Flying With Confidence
"These people are extremely lucky that the airplane structurally remained, from a cabin point of view, intact, and there was no fire."
"Normally when an airplane hits the ground, there's considerably more damage than is indicated here."
"The question here is why did he [the pilot] land short. Regardless, it's pretty obvious that they weren't on the glide slope [trajectory leading to runway]."
"They're probably lucky there was snow [so sparks wouldn't start a fire]."
Ron Coleman, aviation safety consultant, Canadian Aviation Safety Consultants
"It was safe to fly in this weather. The aircraft did circle for a period of time but when the approach was initiated, the weather was at the approach limits."
"We at Air Canada are greatly relieved that no one was critically injured. Yet we fully appreciate this has been a very unsettling experience for our customers and their families, as well as our employees, and we are focused on caring for all those affected. We will also fully co-operate with the Transportation Safety Board as it begins an investigation to determine the cause."
Klaus Goersch, executive vice-president, COO, Air Canada
"It was just completely surreal. I was running down the landing tarmac, and there was the smell of kerosene. I tripped over a big metal object, which must have been one of the components. It was just completely surreal. I just thought about my boys and my family."
"That was the reason we ran from the plane. I was talking to another woman who's got kids, and we both said we kind of felt like cowards because we just ran and didn't stop to help people. But we were just driven to get away from the plane for the sake of our families."
Dominic Stettler, passenger, Airbus A320, Halifax International Airport
A snowstorm over Halifax on Saturday night caused Air Canada flight 624 from Toronto to circle the airport, awaiting improved landing conditions. Passengers were informed that if ground visibility didn't improve since the plane might run out of fuel, it would have to be redirected to Moncton, New Brunswick. Then clearance to land was received shortly afterward.
In minutes' time, the passengers did not disembark casually as their plane landed on the airstrip assigned to it. Instead, they scrambled in panic to exit a ruined shell of a plane lying crumpled on the snowy ground, nose cone and landing gear sheared off. They hadn't landed on the runway, and in the process of attempting to land crash-skidded instead, losing an engine on impact.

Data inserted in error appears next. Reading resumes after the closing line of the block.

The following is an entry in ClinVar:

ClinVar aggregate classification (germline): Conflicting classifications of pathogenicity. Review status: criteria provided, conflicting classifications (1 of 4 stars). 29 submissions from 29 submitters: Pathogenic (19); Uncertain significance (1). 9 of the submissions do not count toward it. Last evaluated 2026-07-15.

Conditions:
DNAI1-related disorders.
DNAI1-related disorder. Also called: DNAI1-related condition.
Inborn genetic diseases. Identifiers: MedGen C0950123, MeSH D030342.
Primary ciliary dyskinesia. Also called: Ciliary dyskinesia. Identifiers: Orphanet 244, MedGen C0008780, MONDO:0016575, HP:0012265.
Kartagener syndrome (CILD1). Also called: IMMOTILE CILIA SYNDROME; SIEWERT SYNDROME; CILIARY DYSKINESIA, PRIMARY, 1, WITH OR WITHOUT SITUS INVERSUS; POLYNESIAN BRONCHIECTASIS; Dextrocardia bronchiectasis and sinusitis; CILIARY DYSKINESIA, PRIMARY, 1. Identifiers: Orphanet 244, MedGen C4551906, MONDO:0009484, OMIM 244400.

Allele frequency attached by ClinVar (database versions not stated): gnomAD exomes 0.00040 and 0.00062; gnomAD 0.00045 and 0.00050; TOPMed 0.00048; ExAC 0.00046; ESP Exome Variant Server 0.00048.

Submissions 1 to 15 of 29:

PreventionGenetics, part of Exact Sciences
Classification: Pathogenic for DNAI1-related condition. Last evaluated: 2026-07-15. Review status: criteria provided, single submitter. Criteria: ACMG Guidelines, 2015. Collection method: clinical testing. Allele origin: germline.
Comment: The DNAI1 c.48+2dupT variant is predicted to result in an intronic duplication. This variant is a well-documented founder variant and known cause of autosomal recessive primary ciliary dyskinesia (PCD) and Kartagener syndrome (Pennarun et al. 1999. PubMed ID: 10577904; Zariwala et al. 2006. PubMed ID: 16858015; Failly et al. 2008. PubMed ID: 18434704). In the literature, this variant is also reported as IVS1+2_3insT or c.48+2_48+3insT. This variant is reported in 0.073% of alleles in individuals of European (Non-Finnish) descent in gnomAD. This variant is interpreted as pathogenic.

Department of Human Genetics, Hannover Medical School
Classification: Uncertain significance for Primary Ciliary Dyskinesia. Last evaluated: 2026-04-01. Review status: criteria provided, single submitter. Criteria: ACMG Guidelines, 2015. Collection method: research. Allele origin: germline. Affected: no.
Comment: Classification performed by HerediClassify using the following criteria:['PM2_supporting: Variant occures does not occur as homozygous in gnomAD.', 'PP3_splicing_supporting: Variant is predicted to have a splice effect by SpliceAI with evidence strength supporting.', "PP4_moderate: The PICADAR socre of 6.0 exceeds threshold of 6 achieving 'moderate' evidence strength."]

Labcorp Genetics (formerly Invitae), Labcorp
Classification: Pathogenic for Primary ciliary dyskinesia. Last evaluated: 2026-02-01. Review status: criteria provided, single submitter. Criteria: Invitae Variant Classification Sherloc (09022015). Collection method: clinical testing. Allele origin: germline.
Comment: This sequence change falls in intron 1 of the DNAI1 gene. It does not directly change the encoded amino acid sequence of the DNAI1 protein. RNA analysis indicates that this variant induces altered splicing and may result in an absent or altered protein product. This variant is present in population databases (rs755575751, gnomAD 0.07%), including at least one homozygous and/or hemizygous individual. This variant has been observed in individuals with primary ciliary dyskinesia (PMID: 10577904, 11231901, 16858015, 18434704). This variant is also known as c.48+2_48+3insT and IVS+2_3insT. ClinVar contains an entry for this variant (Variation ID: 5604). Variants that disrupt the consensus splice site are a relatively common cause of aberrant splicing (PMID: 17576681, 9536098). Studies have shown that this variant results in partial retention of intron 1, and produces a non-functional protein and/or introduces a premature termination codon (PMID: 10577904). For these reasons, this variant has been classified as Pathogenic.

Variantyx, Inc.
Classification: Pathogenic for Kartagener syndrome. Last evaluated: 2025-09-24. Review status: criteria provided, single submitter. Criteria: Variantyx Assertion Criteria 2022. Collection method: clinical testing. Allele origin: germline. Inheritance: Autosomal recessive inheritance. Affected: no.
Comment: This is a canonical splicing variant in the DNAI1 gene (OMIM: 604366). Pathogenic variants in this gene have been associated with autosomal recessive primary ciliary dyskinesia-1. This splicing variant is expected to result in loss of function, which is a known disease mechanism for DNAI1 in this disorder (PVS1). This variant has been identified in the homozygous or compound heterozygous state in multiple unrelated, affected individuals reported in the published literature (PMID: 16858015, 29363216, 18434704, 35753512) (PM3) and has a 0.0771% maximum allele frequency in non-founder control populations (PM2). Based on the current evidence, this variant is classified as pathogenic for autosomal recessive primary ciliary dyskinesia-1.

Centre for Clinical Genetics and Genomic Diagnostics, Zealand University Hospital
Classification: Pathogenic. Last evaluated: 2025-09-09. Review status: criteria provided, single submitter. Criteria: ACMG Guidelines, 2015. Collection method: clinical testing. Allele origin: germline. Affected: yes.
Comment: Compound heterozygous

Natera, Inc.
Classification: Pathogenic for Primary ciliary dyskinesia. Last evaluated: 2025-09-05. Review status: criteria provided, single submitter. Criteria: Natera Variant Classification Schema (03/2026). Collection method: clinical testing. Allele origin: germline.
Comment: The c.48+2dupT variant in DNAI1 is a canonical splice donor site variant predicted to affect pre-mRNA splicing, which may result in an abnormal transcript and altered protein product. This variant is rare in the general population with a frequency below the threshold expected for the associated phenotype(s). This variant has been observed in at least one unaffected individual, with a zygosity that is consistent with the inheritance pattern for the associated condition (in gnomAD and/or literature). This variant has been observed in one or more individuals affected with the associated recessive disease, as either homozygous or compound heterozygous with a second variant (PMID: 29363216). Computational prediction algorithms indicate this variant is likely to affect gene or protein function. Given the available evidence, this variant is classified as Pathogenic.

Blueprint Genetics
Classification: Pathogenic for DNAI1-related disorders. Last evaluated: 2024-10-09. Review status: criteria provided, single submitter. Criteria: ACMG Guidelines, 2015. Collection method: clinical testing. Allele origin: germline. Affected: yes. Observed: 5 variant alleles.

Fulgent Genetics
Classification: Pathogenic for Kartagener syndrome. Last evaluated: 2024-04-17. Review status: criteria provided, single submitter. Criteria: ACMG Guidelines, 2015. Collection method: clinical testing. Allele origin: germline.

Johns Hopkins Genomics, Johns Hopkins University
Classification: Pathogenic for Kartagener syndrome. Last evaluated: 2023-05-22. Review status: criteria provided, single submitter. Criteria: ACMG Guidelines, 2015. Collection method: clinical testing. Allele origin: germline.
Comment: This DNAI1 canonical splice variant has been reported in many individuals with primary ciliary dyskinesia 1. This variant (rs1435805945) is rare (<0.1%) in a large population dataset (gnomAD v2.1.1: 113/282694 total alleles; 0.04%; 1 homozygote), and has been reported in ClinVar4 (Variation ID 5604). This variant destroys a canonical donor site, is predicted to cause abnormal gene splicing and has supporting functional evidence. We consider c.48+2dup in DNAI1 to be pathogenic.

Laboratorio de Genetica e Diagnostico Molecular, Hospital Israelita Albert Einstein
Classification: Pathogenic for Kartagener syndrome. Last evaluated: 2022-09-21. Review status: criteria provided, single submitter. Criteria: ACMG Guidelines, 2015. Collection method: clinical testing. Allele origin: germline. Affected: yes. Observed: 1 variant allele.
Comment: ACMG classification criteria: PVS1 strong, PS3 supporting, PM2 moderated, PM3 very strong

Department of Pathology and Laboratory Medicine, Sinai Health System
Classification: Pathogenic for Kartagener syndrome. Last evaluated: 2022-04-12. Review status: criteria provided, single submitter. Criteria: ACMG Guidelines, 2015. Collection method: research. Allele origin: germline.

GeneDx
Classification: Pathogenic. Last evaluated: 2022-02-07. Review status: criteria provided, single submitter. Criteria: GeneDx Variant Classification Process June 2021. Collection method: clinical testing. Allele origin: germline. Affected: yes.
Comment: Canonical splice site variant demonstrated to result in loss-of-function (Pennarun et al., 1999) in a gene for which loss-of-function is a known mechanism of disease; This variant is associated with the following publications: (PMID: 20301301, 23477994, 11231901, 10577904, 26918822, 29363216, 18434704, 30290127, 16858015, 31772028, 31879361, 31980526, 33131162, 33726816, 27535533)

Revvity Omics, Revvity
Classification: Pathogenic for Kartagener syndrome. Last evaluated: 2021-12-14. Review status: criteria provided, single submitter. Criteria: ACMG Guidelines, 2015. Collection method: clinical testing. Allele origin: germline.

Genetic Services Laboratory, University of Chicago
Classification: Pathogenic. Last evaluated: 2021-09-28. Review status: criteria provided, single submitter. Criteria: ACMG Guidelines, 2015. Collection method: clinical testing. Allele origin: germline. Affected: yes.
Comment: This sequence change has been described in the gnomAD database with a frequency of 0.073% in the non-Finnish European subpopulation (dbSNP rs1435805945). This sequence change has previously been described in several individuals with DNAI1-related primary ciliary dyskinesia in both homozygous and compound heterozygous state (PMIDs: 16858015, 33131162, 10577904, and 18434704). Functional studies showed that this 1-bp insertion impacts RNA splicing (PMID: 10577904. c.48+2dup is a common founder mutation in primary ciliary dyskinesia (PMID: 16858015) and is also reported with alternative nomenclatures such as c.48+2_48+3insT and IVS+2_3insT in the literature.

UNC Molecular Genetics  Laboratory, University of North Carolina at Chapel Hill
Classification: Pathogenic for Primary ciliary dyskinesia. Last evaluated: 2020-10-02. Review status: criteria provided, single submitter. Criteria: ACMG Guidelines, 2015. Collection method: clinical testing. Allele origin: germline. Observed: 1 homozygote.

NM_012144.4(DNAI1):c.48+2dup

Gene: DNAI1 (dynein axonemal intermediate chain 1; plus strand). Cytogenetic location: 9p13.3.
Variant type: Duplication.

Some passengers were aware that it seemed the pilot tried to abort his descent, but it was too late. The 25-year-old Airbus severed power lines, temporarily closing off electricity to the airport. In its descent a scaffold that held the airport's localizer system used to help guide landings, was destroyed. As the plane came to a skidding stop a stewardess opened the emergency hatch deploying the slide, and a passenger opened another emergency door.
Some passengers, returning from holidays on sun-filled beaches were clad in shorts and sandals. They, like the rest of the 133 passengers waited, huddled in the cold winter air for buses to arrive to deliver them to the airport. Some 25 of those passengers were briefly admitted to hospital with minor injuries. All but one of the passengers not yet released from hospital spent an uneasy night in an airport hotel.
It isn't too difficult to imagine the nightmares that visited those passengers in their sleep that night. Perhaps to return occasionally. None of them would have been unaware of the horrendous crash into a mountain top in the French Alps, of Germanwings Airbus 320 a few days earlier, killing all 150 people on board, including the pilot, crew, and co-pilot who had engineered the disaster.
"When I look[ed] at pictures this morning, I really did not realize how damaged that plane is", said Mike Magnus, a passenger on the Airbus A320 that missed the landing strip in Halifax. In his mind he plays over what might have been the result in summer when a dry runway would have created more friction and sparks with no moisture to depress a fire. The snow, he observed, "caused the accident but I think it also saved us."